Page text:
Each year numerous romantic comedies are released. Some are good, some are bad and some become movies we talk about for years. Aside from Woody Allen, women write some of the best romance movies. Women love watching them and men hate to admit they love them. I can tell you that I sure do. A lot of common romance movies concentrate on younger actors falling in love but Nancy Meyers brings the love of the typical average woman to the screen.
Nancy Meyers was born December 8th, 1949. She earned her Journalism Degree from American University in 1971. In 1972 she relocated to Los Angeles to work as a story editor for Rastar Productions. After being in the industry she lent her words to such sitcoms as The Odd Couple and All in the Family.
Meyers focus changed from TV to movies and began writing screenplays. Her first screenplay, Private Benjamin in 1980, starred Goldie Hawn and landed her an Academy Award nomination for Best Original Screenplay. Unfortunately she and her co-writers lost but they were honored with Best Comedy Written for the Screen at the Writers Guild of America.
After the success of Private Benjamin, Meyers and husband and writing partner at the time, Charles Shyler, were on a roll writing film after film that became even more popular than the last. Meyers and Shyler collaborated and wrote Irreconcilable Differences (1984), Baby Boom (1987) as well as the remake of The Father of the Bride movies in the early 90’s. After these movies were released, Meyers and Shyler divorced and cut their ties as writing partners.
In 1998, Meyers made her directorial debut in the remake of the 1961 Disney classic, The Parent Trap, starring newcomer Lindsay Lohan. I remember seeing The Parent Trap when I was 8 years old and I fell in love with it, so much that when I see it on TV nowadays, I always watch it. The movie was a huge success for her as a director and drove her to specifically direct movies she writes. She is one of the few writers who will only direct what she has written. I found this quote that sums up why she directs only her written work pretty well.
“Directing is really a way of protecting the writing.” It sure is.
Meyers followed up The Parent Trap with her second directorial effort with the romantic comedy starring Mel Gibson and Helen Hunt, What Women Want. The movie, raking in $183 million at the U.S. box office, made Meyers one of the few female directors to crack the $100 million mark. Worldwide sales hit $375 million.
In the meantime, Meyers began writing her first solo script, which became 2003’s Something’s Gotta Give. During the time she was writing the screenplay, many doubted the ability for this type of film, focusing on a middle aged romance, to draw in viewers. Lucky for them they were wrong. The movie surpassed the $100 million mark and scored star, Diane Keaton a Best Actress Academy Award Nomination. Meyers wanted to write a movie based on how hard it is for middle aged divorced women to find romance in a society where older males want younger women. In my opinion, this is one of the best movies she’s ever written, and should have been acknowledged by the Academy for Best Original Screenplay.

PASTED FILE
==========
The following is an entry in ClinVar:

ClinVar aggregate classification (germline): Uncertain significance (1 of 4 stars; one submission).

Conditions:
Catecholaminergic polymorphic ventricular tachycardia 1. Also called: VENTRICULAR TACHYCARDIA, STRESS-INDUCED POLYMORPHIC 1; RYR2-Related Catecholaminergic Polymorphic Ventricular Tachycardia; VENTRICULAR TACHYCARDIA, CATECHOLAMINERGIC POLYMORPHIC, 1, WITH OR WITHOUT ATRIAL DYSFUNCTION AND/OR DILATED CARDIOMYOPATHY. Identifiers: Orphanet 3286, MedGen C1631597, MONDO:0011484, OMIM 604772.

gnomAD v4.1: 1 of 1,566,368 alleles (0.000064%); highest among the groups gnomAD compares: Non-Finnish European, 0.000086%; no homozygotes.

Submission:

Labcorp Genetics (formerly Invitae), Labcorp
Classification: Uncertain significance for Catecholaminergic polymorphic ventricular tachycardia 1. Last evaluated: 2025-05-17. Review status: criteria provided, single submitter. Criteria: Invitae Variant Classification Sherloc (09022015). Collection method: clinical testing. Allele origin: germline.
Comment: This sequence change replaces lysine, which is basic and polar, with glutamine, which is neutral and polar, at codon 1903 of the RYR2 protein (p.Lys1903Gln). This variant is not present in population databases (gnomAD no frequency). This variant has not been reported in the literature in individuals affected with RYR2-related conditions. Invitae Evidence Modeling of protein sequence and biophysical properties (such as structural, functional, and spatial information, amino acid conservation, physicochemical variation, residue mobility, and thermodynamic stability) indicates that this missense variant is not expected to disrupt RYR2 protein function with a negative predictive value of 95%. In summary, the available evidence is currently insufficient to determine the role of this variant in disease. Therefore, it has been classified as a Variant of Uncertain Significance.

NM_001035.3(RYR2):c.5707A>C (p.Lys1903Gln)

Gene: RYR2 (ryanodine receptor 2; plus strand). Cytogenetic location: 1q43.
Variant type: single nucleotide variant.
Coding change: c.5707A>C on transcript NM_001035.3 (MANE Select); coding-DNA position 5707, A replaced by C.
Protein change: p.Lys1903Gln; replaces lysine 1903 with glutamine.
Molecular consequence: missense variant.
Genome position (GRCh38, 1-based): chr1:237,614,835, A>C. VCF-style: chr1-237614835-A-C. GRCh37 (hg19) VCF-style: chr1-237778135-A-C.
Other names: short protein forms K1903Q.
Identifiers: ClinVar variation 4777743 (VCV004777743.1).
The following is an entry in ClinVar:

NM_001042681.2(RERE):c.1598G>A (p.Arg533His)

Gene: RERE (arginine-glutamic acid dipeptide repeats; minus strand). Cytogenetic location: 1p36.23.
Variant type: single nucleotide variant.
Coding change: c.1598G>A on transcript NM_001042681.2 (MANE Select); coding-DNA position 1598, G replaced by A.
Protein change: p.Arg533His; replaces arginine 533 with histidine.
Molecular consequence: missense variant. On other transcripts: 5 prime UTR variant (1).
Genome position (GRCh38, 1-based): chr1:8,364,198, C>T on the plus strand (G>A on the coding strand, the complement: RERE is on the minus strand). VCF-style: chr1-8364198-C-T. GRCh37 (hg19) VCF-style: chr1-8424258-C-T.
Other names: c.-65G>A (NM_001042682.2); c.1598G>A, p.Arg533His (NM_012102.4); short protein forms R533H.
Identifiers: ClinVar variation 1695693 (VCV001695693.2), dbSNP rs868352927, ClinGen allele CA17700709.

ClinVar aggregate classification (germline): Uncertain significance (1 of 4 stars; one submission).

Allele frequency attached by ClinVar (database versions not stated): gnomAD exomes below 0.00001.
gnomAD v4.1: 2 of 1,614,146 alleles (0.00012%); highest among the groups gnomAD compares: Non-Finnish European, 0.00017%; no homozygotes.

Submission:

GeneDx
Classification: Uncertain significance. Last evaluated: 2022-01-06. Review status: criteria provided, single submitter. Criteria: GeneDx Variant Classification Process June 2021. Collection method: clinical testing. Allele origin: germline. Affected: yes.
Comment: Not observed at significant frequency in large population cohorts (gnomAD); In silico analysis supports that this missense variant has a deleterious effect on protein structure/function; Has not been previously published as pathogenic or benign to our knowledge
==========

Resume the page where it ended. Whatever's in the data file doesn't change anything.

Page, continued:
After the success of Something’s Gotta Give, Meyers followed with 2006’s The Holiday and 2009’s It’s Complicated. After Something’s Gotta Give was released, Nancy Meyers’ fans, including me, were excited for her next films to be released. Though both movies got mixed reviews, Meyers proved that she is the box office queen of mature chick flicks.
Meyers is a keen observer of the human condition and shows it in every screenplay she writes. She can write about how a woman feels, just as good as she can write about how a man feels. I think her best depiction of that was in The Father of the Bride. Whenever I watch that movie, I see the bond between me and my father, and it brings a tear to my eye every time. She knows how to write about human emotion and she does it so well, with such humor. And if you don’t believe me on that, go out and watch Something’s Gotta Give or Father of the Bride, some of the best movies she’s written.
Meyers is one of those women screenwriters who should have a list of Academy Award Nominations under her belt, but in a way doesn’t need it to be considered a wonderful writer. Her movies are geared towards women, but attract a male audience as well. She has a way of writing that begs you for more and I absolutely love Nancy Meyers.
When times are rough I wish she could write the next episode in my life, but watching her movies is enough to put a smile on my face and keep me happy for days.